In Our Own Backyard:

In Our Own Backyard is a weekly column covering environmental justice and climate change, and how these issues impact our families every day. If you think oil spills, contaminated soil and toxic water

Kay Bolden | 4/27/2017, 7 a.m.
What are we Wasting? “Everything is connected to everything else,” is often called the First Law of Ecology. But it’s ...

What are we Wasting?

“Everything is connected to everything else,” is often called the First Law of Ecology. But it’s often hard to see – or care about -- the connections while we’re busy working, raising families, caring for older parents, and dealing with the never-ending tasks and crises in our daily lives.

We have evolved into a disposable, throwaway society. From disposable diapers to one-time use razors, convenience trumps conservation. Why wash dishes when paper plates are cheap and plentiful? Who cares if we left the lights on all night, or if the food scraps went into the trash instead of the compost bin? What’s the big deal?

Our disposable lifestyles waste far more than water, electricity and food. We are wasting time to recover and heal our planet, and we’re wasting the talent of a generation of children who are growing up in toxic environment.

And while efforts to recycle harmful materials have been rising steadily, there is still a huge gap between suburban and urban communities. Recycling, reusing and reducing in low-income neighborhoods often lags far behind more affluent, educated neighborhoods, for a variety of reasons:

• People living with daily economic stress don’t perceive recycling as a priority. When you are trying to pay your light bill, or scrape up gas money, it’s hard to be concerned about whether your plastic water bottle hits the trash or the recycle bin.

• There’s no clear pay-off. We don’t always see or feel a direct connection between tossing that soda can in the trash, and how toxins from landfills leach into groundwater and soil.

• We’re not informed about how excessive levels of lead, arsenic and other contaminants can affect brain development in young children, cognitive functions, health problems and behavior issues.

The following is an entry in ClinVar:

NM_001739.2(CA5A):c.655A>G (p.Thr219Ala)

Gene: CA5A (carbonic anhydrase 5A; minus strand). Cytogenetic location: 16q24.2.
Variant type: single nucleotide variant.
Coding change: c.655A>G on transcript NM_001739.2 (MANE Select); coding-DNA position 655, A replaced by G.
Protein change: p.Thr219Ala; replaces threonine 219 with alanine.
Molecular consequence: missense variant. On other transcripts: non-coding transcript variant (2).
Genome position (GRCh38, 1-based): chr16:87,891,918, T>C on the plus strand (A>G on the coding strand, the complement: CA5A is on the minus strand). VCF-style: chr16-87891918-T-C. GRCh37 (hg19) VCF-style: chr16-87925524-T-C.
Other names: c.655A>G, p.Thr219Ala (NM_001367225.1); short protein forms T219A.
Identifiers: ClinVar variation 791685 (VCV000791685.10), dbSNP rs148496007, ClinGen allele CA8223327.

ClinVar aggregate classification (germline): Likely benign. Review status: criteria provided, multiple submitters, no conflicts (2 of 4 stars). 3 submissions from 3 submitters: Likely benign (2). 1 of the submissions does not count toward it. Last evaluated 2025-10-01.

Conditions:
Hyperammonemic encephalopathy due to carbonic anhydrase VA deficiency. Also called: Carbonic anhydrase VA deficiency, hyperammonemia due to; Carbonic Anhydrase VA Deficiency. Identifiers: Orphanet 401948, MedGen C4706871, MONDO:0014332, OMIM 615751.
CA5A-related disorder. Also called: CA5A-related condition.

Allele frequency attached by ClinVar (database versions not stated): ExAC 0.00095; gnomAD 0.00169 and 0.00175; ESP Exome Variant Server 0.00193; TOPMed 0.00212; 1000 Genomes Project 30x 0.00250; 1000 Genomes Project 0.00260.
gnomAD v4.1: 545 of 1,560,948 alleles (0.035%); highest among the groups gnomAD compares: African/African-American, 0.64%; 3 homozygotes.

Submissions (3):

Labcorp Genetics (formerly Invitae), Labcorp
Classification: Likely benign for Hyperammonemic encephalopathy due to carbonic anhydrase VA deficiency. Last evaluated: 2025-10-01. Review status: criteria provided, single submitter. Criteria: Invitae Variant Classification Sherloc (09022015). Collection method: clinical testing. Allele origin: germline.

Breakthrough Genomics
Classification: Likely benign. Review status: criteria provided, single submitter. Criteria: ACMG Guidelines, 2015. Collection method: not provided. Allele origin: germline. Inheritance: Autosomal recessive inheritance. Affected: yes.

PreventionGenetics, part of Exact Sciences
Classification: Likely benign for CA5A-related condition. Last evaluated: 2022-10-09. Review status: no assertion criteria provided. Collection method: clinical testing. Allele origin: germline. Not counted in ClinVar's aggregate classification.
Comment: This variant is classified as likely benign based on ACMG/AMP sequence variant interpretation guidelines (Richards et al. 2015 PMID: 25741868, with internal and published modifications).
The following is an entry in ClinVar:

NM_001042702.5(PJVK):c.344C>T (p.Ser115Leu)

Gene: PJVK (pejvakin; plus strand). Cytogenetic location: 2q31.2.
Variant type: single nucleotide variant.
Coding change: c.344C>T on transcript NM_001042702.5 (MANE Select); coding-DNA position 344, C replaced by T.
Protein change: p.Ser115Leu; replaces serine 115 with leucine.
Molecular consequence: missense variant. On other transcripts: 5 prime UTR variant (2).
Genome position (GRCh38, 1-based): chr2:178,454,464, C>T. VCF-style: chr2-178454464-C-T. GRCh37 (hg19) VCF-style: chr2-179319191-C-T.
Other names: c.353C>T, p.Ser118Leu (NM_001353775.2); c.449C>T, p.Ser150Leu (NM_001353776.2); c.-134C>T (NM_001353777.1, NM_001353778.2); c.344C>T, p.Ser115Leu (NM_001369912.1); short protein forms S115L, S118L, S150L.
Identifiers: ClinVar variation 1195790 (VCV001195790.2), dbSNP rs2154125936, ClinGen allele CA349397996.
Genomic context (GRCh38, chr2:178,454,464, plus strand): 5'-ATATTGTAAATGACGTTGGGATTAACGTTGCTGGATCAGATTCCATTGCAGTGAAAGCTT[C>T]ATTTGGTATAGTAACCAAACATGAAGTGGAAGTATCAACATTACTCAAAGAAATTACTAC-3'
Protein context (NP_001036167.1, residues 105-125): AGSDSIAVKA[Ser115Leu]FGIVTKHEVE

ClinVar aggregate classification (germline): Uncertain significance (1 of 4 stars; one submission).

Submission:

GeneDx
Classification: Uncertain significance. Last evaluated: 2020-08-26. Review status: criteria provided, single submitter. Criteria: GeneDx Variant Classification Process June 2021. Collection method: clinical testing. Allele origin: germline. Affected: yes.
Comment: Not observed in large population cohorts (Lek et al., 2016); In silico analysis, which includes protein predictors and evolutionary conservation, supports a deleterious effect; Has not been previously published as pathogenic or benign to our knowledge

• There’s a lack of ownership in the community, a sense of powerlessness that winds its way through every aspect of life.

What can we do?

• Cultivate plants in our own backyards that help heal the earth. Geraniums, hyacinths and sunflowers soak up heavy metals, and beautify your neighborhood.

• Reuse things we don’t need. Donate them to nonprofits rather than tossing them. Or band together with neighbors to have a garage sale.

• Save money and support our local economy by repairing clothing, shoes and appliances instead adding them to the landfill.

• Stop buying disposable items whenever we can. Drink water from a refillable, non-plastic bottle; some have built-in filters.

• Switch to reusable grocery and produce bags. Trillions of plastic bags are discarded each year and they can take up to a thousand years to degrade. While they’re degrading, they’re releasing harmful chemicals into the ocean, groundwater and soil.

• Buy pesticide-free produce from local growers, or grow our own. Adding more plants to our diets reduces consumption of meat from commercial farms. Runoff from barnyards, feedlots and cropland carries away manure, fertilizers, ammonia, pesticides, livestock waste, oil, toxins from farm equipment, soil and sediment into our water supply.

• For more information about how you can start reducing waste in our own backyard, visit WillCountyGreen.com.

When we waste water, energy and food, we also waste money, time and talent. It’s a lifestyle we can no longer afford.

Kay Bolden is an author, Times Weekly blogger, youth advocate, community activist and urban farmer on Joliet’s southeast side. She’d love to hear your thoughts on sustainable living, economic justice, and how we can all live together on the only planet we’ve got. Follow her on Twitter @KayBolden or drop her a line at Kay@KayBolden.com